In 2016, doctors Elissa Epel, Deepak Chopra and colleagues found highly significant changes resulting from a ayurvedic detox/rejuvenation programme known as panchakarma. These include a reduction in many metabolites which are risk factors for metabolic disorders such as obesity, diabetes and heart disease. It also found that a break of just six days sets off genetic changes which can boost the immune system, decrease symptoms of depression and dementia and reduce stress (see SB16/4 p91).
In Australia, RMIT professor Marc Cohen and his team’s study on 4,265 mostly female respondents using thermal bathing spas found that “relaxation”, “peace and tranquility”, “indulgence” and “escape” were the most important motivators for bathing. Most respondents reported general health benefits (98 per cent) and better sleep (82 per cent) from bathing. Significant benefits were reported for back pain, arthritis, stress/anxiety, depression and insomnia (see SB17/2 p56).
The Kuopio Ischaemic Heart Disease project in Finland examined 2,315 men aged 42-60 over a five-year period. It found that increased frequency of sauna bathing – four to seven times a week for 30 minutes at a time – is associated with a reduced risk of heart-related disease, death and all-cause mortality. Sauna sessions have also been linked to lower risks of dementia (see SB17/1 p108).
In other research, a French study found that levels of anxiety and depression in 250 women who had breast cancer treatment were reduced by a two-week, multi-modality spa programme. Stronger and longer lasting effects were especially noted in reductions in depression.
What does this mean to spas?
So. How can spas harness this new flood of knowledge? I’ve often argued that spas have the potential to be the organisational face of wellness. Some destination spas, like Lapinha in Brazil, Brenners Park, in Germany and Kamalaya in Thailand, already are. They offer a wider range of wellness modalities under one roof that can’t be found in any other setting. Others focus more on massage and bodywork – but there’s much more than this available to enliven the spa world and its offering to clients, and the white paper highlights the many different evidence-based pathways which can be used.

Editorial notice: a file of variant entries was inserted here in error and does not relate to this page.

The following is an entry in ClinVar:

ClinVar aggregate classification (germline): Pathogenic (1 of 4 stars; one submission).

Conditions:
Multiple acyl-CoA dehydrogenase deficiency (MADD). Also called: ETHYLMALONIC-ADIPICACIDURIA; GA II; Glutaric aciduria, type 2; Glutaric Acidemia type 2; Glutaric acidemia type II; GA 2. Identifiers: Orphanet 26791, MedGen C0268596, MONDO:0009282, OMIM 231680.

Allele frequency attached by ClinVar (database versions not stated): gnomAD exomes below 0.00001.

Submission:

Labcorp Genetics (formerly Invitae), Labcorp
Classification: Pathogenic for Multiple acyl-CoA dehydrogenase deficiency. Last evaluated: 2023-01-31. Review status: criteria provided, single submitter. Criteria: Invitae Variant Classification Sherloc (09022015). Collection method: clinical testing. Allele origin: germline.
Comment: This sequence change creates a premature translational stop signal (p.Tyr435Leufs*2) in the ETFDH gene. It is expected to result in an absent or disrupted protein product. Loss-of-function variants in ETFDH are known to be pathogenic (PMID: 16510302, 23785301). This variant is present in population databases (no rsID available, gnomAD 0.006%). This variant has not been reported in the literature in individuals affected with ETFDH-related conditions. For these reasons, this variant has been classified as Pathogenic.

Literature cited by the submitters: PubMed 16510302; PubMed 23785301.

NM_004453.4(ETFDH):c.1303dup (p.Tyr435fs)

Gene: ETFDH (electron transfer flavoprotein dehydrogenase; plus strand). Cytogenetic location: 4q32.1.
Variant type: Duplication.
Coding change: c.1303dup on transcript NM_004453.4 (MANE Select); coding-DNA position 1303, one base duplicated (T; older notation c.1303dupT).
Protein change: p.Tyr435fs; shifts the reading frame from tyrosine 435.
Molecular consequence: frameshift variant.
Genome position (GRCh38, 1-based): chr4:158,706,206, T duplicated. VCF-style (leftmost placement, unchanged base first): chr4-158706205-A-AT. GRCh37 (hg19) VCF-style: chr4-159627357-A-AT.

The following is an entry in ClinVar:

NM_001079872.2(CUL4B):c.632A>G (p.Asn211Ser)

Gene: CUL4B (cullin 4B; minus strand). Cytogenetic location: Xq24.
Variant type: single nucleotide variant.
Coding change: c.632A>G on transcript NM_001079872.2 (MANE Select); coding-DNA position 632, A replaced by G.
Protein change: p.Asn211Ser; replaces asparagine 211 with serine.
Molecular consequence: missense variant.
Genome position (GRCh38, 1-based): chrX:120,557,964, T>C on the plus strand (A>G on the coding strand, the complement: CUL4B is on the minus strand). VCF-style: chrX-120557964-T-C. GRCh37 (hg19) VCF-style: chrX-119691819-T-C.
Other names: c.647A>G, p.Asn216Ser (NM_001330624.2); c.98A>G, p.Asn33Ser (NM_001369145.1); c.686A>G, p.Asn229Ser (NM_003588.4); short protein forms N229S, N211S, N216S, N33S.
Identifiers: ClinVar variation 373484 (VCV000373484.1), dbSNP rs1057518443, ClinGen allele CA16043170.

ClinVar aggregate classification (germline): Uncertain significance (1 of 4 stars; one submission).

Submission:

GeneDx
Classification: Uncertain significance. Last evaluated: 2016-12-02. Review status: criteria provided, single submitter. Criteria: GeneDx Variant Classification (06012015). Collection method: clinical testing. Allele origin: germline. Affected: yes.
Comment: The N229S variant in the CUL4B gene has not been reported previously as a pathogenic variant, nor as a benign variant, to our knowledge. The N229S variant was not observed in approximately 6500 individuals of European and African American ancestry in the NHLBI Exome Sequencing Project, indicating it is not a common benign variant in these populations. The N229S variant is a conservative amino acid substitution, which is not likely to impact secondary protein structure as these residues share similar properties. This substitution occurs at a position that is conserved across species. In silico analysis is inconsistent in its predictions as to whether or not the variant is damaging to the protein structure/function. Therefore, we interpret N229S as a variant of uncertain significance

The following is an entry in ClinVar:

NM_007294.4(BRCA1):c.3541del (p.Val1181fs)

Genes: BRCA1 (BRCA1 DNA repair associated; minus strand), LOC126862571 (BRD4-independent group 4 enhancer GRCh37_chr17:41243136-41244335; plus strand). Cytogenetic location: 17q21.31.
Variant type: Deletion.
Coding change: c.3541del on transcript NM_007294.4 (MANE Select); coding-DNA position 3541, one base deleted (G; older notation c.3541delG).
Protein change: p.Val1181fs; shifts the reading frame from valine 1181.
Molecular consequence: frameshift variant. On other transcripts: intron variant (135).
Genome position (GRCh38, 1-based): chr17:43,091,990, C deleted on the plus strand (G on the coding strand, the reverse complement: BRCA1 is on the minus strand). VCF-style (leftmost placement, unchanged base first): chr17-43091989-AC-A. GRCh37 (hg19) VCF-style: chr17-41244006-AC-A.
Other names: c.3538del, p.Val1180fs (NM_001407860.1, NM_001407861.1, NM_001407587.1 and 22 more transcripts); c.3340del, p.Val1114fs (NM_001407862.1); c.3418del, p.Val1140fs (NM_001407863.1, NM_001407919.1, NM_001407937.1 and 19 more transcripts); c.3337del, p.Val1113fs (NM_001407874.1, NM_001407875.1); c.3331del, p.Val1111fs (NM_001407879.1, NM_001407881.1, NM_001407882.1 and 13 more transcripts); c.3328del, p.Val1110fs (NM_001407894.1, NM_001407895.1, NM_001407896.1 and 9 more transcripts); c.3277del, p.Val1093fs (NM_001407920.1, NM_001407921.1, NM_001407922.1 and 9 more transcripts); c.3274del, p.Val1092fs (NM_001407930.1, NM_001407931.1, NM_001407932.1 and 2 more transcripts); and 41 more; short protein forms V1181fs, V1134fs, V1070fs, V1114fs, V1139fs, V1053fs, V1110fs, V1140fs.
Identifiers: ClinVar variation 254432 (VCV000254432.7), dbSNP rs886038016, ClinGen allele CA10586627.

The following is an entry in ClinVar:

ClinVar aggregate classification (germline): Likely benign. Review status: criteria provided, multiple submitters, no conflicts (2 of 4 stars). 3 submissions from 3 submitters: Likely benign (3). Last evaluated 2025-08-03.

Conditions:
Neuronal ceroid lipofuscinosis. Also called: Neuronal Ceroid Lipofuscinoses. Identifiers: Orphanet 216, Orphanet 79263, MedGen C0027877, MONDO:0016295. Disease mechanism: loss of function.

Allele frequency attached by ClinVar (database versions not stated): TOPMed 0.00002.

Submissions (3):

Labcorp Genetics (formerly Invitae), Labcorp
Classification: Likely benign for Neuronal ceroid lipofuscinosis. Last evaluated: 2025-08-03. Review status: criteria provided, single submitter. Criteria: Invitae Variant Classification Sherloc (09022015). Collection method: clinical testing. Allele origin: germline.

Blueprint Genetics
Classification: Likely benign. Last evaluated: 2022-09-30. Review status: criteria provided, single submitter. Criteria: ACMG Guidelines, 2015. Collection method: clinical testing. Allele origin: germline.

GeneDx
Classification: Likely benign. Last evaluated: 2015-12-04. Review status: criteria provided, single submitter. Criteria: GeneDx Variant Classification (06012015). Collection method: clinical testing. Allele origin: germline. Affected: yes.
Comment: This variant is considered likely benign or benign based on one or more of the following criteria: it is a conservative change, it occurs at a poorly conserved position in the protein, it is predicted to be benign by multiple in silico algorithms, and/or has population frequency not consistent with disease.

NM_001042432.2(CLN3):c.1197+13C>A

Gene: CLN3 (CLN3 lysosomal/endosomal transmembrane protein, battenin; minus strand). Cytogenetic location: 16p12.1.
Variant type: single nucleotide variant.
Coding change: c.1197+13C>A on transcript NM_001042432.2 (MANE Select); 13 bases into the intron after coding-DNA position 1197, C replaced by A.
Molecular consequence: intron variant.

Nowadays there are so many centres for yoga, meditation, tai chi, etc, that it’s not necessary for spas to employ therapists directly. Bringing visiting practitioners in and building a marketing plan around them can breathe new life into the spa business.
The wealth of information, available freely at globalwellnessinstitute.org, can be drawn on to support the science behind spa modalities. This can be shared with customers, published in magazine and online articles as well as in marketing materials, and shared via educational sessions.
There are opportunities to target new markets, such as parents-to-be. A section on The First 1,000 Days of Life offers evidence on how wellness approaches that future parents engage with are predictors of the mental and physical wellbeing of their children in adulthood.
Or partnerships could be formed with existing community groups and local enterprises, such as those focused on older adults. Dance, tai chi, meditation and yoga all are supported by scientific evidence as reducing many conditions associated with ageing such as risk of falling, anxiety and depression, early onset dementia.
The white paper also places an emphasis on spa staff being treated with the same consideration as guests and that a code of ethics for spas is called for.
Finally, there’s the opportunity for spas and spa groups to begin partnering with local and international researchers to uncover new areas of evidence about the value of spa experiences. Here the focus is not only our physical health but especially on mental wellness and living a life in balance and happiness.